I’m sure at some point or another, we’ve all agreed to terms and conditions that we haven’t really read. Why bother spending so much time reading fine print? Like any important document, data sheets also have fine print – one page of flashy specs, but upwards of 20 pages of fine print. This is especially true for power modules, where integration can mask key details about the device. There are a few common stumbling blocks in evaluating power modules based on the front page of their data sheet that I’ll discuss in this blog series.
It can be challenging to evaluate how integrated a module is. At its most basic level, a power module is just a small component with a converter and inductor inside, essentially replacing some amount of the board design that a power engineer would have to put time and effort into creating. However, not all modules are created equal: just because you’re using a power module doesn’t mean that you won’t also need external components (in some cases, like in Figure 1, a lot of them).
Figure 1: Input and output capacitors add complexity to module circuits
The greatest variance among modules has to do with whether the input and output capacitors are integrated or whether you have to add them externally. Even in modules with integrated capacitors, it’s critical to delve further into the data sheet to identify just what capacitance is inside your module. In some cases, the output capacitors included in the module are like a “donut” spare tire: while technically functional, they’re not really designed to work full time. A good way to identify whether you’ll need more capacitance is to look at the performance curves in the data sheet: if the manufacturer wasn’t able to achieve those results without adding external capacitors to the circuit, it’s likely you won’t be able to either. Modules like TI’s TPSM84A22 are good options, because even the specs on the front page are pulled without using external components.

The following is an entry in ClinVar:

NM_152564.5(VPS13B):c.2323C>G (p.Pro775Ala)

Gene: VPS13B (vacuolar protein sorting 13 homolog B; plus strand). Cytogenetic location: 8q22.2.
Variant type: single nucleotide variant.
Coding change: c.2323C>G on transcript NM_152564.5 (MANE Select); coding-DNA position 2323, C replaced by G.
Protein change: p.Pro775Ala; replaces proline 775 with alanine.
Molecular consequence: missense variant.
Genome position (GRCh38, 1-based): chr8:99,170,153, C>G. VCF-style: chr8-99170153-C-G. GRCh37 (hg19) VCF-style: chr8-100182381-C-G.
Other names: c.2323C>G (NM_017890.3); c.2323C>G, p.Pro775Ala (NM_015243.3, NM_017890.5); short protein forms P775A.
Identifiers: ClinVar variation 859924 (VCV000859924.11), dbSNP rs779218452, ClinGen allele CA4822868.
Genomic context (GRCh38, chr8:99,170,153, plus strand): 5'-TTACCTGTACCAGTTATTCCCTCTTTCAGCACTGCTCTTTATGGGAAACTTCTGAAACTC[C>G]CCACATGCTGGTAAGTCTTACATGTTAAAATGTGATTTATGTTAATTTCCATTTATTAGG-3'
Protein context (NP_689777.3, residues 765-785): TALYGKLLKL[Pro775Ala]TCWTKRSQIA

External components also play heavily into the size of a power module solution. Module manufacturers all want to tout “the smallest footprint” or “lowest profile,” but you need the whole story for these claims to be meaningful. For example, a module with a 9mm-by-15mm footprint sounds considerably worse than a module with a 10mm-by-10mm footprint, but once you add the necessary capacitors to the 10mm-by-10 mm module, you may find it takes up much more space on the board. This principle is illustrated in Figure 2 below. For this reason, it’s important to look beyond just the module package size to determine what’s the best fit for your system.
Figure 2: Module solution size can vary widely from module package size
Be sure to read my other installment of this series, Designing with integrated DC/DC power modules: how to check switching frequency, transient performance and output capacitance, where I discuss evaluating module efficiency and transient response. Read more about power modules and learn more about TI’s power module offerings.
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